Depending on who the end customer is, it may be that you are positioned on the market as a supplier who doesn’t directly engage with the end customers. For example, let’s assume that you work as a product manager for a telecom vendor like Ericsson or Huawei, and the product you manage is a software that takes performance management statistics from OSS (Operational Support Systems) and provides to mobile operators like Vodafone, T-Mobile, etc. In a role like that, you may need to interact with the technology teams of the mobile operators from time to time who will be your customers. You will need to be able to convince them that the product you are offering is better than those from the competitors. This would require you to go into the details of the features and the discussions may become quite technical. You may also need to produce documents involving technical content and you may also be required to provide input to technical authors. For a technical product like this, a background in engineering can help you product manage a bit better. Of course, you can get support from your technology or delivery teams but you will still be required to form an understanding of the capabilities of your products and why they are needed.
Let’s now look at another example which is the opposite of the earlier one. In this example, we assume that you work as a product manager within a mobile operator and your product is an app that allows customers to be able to send and receive instant messages (IM) for FREE over the mobile network. For a product like that, the customer can be anyone and their need is also not as complex as it was in the earlier example. Understanding the customer need, in this case, may not require you to go into the technical details yourself. If you understand the need, you can speak to your technical partner within your engineering team (e.g. Solution Architect). The solution will still be a technical one as you would need a platform to do this but as long as you have understood the needs and defined the product requirements correctly, your technology partner can help you devise a solution.
At a functional level, it may be that your company employs multiple product managers for the same product, some focusing on the technical aspects while others on the commercial and marketing aspects. But these are the kind of questions you can ask when you come across product management roles. Recruiters don’t always know these details, but if you ask proactively, they may check with the employer on your behalf. Alternatively, these things can be checked directly with the hiring manager when you speak to them as part of your interview.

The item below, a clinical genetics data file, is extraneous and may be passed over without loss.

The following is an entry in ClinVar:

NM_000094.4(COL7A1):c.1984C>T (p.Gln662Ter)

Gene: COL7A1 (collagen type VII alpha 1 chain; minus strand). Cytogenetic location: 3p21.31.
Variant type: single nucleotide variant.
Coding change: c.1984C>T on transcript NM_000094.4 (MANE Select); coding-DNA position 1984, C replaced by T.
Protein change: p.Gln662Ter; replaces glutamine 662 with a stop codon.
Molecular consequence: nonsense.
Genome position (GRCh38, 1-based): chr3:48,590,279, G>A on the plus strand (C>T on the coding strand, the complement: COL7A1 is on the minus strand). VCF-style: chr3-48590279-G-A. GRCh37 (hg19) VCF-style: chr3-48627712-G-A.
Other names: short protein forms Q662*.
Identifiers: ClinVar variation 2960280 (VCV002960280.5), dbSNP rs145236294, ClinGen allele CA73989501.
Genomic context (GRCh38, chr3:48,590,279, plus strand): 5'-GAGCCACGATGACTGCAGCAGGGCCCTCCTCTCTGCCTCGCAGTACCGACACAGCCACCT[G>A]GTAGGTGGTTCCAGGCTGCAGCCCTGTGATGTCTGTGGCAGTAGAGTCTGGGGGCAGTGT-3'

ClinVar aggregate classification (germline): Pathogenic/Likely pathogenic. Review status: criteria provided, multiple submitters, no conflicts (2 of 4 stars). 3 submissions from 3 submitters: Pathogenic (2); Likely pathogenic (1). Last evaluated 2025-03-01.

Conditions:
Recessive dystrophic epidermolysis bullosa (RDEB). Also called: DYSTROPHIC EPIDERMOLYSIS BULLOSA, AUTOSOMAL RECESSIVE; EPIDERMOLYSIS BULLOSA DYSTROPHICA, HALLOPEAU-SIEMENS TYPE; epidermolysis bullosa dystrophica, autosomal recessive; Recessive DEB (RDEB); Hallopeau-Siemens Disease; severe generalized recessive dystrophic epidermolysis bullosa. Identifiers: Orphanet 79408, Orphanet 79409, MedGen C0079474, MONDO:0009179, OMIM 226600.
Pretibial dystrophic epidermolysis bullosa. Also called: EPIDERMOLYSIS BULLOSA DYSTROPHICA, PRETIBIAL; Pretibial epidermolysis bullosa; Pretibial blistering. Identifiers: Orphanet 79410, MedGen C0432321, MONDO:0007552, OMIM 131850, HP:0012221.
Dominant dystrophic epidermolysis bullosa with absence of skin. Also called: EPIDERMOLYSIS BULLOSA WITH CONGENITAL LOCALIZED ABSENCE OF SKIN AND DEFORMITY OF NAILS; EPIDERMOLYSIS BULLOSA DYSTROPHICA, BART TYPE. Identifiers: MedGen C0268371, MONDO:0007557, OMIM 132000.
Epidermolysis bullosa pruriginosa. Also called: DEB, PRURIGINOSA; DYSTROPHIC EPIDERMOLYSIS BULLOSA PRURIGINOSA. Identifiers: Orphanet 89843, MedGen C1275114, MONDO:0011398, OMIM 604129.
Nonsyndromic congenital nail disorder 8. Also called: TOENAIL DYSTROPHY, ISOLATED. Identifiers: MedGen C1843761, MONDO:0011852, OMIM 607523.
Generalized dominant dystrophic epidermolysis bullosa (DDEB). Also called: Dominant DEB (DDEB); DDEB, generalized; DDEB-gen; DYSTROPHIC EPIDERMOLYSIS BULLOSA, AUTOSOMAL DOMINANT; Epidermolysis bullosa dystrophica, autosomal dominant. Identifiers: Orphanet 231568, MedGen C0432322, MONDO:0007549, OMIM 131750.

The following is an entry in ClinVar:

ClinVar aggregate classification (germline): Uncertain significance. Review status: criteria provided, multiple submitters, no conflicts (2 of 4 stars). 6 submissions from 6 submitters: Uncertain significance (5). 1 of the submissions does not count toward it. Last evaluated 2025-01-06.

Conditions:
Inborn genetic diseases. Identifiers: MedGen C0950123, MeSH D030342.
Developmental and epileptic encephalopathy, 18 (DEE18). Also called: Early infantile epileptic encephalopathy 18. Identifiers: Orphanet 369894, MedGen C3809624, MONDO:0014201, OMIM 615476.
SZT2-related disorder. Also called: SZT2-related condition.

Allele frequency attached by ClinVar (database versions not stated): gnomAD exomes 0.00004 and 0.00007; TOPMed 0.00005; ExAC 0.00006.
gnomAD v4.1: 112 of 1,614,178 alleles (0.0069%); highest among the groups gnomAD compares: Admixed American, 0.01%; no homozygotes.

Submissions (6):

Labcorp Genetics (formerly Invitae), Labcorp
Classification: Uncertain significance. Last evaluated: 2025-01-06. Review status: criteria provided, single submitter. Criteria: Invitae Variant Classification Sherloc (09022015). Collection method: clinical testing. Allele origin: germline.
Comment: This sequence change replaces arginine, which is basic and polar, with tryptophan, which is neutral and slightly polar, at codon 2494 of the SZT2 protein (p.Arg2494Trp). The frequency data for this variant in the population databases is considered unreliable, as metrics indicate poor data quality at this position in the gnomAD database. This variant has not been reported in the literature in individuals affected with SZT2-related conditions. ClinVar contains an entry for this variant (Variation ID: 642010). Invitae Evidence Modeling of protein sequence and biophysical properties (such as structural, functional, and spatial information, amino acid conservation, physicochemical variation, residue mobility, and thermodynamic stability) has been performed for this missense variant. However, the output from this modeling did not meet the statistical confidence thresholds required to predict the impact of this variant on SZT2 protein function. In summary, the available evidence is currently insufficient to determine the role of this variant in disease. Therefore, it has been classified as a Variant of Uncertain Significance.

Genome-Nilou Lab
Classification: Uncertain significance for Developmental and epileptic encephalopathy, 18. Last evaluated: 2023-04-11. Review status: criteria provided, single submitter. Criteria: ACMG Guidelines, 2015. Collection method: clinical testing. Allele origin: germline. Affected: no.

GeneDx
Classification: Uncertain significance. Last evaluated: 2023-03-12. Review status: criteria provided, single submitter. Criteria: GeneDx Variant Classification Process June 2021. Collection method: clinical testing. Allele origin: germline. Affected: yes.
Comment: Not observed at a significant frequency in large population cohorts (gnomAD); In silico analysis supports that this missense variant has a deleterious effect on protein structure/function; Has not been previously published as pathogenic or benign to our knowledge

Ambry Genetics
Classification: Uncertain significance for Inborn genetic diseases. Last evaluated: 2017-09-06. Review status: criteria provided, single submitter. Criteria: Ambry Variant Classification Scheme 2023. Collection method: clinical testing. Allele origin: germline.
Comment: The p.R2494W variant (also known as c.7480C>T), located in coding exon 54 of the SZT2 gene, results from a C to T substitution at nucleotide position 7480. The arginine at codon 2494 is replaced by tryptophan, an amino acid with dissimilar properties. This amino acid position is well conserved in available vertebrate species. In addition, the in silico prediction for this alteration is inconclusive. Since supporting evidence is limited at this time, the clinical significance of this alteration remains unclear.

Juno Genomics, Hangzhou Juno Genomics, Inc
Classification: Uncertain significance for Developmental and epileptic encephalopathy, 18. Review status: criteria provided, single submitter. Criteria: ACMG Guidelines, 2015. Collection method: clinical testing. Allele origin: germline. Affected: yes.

Does your company follow an Agile approach?
In many roles, especially those that involve complex software development, companies tend to use an Agile methodology. However in some larger organisations, due to many factors including the overall governance, it may be more practical to use a mixed approach. The mixed approach may use some elements of Agile but may also include various formal checkpoints like “Gates” in order to align with the wider organisation in terms of where they are in the process and budget etc. In Agile roles that involve software development, a certain level of technical awareness helps especially if the role is centred around building APIs to integrate what you are developing with other applications.
To sum up, it is safe to say that every product management role is different and it is important to clarify the “inclination” of the role before you start or soon after. If you are mindful of the points mentioned above, you may already find some of the answers in your first discussion about a role with the hiring manager. The bottom line is that it is worth knowing these aspects before taking on a new role so that you understand which parts of the role are more aligned with your strengths and which parts are not. To be clear, if something isn’t aligned with your strengths, you can still learn it, but only YOU know how willing you are to learn it. This way you can manage your own expectations and also those of the employer.
Here are some helpful downloads
Thank you for reading this post, I hope it helped you in developing a better understanding of cellular networks. Sometimes, we need some extra support, especially when preparing for a new job, studying a new topic, or maybe just buying a new phone. Whatever you are trying to do, here are some downloads that can help you:
Students & fresh graduates: If you are just starting, the complexity of the cellular industry can be a bit overwhelming. But don’t worry, I have created this FREE ebook so you can familiarise yourself with the basics like 3G, 4G etc. As a next step, check out the latest edition of the same ebook with more details on 4G & 5G networks with diagrams. You can then read Mobile Networks Made Easy, which explains the network nodes, e.g., BTS, MSC, GGSN etc.
Professionals: If you are an experienced professional but new to mobile communications, it may seem hard to compete with someone who has a decade of experience in the cellular industry. But not everyone who works in this industry is always up to date on the bigger picture and the challenges considering how quickly the industry evolves. The bigger picture comes from experience, which is why I’ve carefully put together a few slides to get you started in no time. So if you work in sales, marketing, product, project or any other area of business where you need a high-level view, Introduction to Mobile Communications can give you a quick start. Also, here are some templates to help you prepare your own slides on the product overview and product roadmap.